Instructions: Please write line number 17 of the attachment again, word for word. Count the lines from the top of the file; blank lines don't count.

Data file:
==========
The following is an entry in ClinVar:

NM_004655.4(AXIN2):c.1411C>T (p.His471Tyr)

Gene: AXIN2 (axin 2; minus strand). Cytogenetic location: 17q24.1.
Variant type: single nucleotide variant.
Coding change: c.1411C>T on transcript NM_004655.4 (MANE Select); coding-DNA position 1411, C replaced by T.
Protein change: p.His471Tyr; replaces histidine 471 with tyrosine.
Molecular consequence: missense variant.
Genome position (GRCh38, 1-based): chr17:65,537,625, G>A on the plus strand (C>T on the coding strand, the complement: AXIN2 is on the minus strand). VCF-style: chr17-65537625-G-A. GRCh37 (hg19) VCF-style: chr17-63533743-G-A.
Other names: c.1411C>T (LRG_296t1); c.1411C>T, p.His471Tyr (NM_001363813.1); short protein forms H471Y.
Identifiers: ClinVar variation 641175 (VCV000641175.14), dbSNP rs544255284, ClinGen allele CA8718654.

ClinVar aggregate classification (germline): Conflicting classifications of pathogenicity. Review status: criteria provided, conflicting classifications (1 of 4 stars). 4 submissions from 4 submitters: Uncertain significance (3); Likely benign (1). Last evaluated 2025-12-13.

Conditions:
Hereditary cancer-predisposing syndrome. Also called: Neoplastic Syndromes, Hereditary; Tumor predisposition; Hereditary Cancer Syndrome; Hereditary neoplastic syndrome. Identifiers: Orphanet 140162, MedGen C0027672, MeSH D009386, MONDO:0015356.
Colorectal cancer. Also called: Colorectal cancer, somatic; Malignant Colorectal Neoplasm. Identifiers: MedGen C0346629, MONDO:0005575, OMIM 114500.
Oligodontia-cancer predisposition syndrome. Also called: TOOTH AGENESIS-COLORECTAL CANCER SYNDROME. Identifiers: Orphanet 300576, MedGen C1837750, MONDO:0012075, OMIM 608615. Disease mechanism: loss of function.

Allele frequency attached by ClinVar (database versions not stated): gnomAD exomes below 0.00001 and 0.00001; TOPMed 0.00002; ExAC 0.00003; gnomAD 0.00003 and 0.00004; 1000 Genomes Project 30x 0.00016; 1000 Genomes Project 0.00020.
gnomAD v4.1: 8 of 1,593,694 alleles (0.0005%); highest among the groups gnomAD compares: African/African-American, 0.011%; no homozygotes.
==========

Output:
gnomAD v4.1: 8 of 1,593,694 alleles (0.0005%); highest among the groups gnomAD compares: African/African-American, 0.011%; no homozygotes.